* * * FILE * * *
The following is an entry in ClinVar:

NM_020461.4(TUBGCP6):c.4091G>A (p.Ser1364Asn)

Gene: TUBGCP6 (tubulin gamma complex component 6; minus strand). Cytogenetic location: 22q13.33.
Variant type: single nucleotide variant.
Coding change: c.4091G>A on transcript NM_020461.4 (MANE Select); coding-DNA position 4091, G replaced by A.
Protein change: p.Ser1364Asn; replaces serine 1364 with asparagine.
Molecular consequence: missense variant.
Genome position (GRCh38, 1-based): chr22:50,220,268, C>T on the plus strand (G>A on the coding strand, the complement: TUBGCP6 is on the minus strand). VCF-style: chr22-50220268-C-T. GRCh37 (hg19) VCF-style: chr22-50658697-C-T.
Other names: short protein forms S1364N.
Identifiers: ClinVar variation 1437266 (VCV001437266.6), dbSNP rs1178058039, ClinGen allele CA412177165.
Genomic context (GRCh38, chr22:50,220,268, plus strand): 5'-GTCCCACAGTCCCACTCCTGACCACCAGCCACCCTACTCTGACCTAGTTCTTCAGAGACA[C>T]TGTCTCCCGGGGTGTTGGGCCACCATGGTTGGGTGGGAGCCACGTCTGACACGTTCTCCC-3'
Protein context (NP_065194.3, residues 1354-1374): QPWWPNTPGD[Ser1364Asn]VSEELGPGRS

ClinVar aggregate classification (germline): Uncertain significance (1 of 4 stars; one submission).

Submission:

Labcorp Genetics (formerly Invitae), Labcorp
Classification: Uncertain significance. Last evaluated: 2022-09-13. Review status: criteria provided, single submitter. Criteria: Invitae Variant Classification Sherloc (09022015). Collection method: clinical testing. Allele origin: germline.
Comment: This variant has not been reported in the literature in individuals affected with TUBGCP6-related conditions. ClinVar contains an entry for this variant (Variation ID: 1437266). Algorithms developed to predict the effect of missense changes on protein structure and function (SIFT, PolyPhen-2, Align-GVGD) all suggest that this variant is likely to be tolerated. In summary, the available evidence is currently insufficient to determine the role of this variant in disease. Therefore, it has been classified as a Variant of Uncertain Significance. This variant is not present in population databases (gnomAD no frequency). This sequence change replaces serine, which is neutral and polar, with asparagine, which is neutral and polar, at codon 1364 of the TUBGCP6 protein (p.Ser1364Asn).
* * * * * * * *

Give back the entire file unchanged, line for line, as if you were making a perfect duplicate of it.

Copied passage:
The following is an entry in ClinVar:

NM_020461.4(TUBGCP6):c.4091G>A (p.Ser1364Asn)

Gene: TUBGCP6 (tubulin gamma complex component 6; minus strand). Cytogenetic location: 22q13.33.
Variant type: single nucleotide variant.
Coding change: c.4091G>A on transcript NM_020461.4 (MANE Select); coding-DNA position 4091, G replaced by A.
Protein change: p.Ser1364Asn; replaces serine 1364 with asparagine.
Molecular consequence: missense variant.
Genome position (GRCh38, 1-based): chr22:50,220,268, C>T on the plus strand (G>A on the coding strand, the complement: TUBGCP6 is on the minus strand). VCF-style: chr22-50220268-C-T. GRCh37 (hg19) VCF-style: chr22-50658697-C-T.
Other names: short protein forms S1364N.
Identifiers: ClinVar variation 1437266 (VCV001437266.6), dbSNP rs1178058039, ClinGen allele CA412177165.
Genomic context (GRCh38, chr22:50,220,268, plus strand): 5'-GTCCCACAGTCCCACTCCTGACCACCAGCCACCCTACTCTGACCTAGTTCTTCAGAGACA[C>T]TGTCTCCCGGGGTGTTGGGCCACCATGGTTGGGTGGGAGCCACGTCTGACACGTTCTCCC-3'
Protein context (NP_065194.3, residues 1354-1374): QPWWPNTPGD[Ser1364Asn]VSEELGPGRS

ClinVar aggregate classification (germline): Uncertain significance (1 of 4 stars; one submission).

Submission:

Labcorp Genetics (formerly Invitae), Labcorp
Classification: Uncertain significance. Last evaluated: 2022-09-13. Review status: criteria provided, single submitter. Criteria: Invitae Variant Classification Sherloc (09022015). Collection method: clinical testing. Allele origin: germline.
Comment: This variant has not been reported in the literature in individuals affected with TUBGCP6-related conditions. ClinVar contains an entry for this variant (Variation ID: 1437266). Algorithms developed to predict the effect of missense changes on protein structure and function (SIFT, PolyPhen-2, Align-GVGD) all suggest that this variant is likely to be tolerated. In summary, the available evidence is currently insufficient to determine the role of this variant in disease. Therefore, it has been classified as a Variant of Uncertain Significance. This variant is not present in population databases (gnomAD no frequency). This sequence change replaces serine, which is neutral and polar, with asparagine, which is neutral and polar, at codon 1364 of the TUBGCP6 protein (p.Ser1364Asn).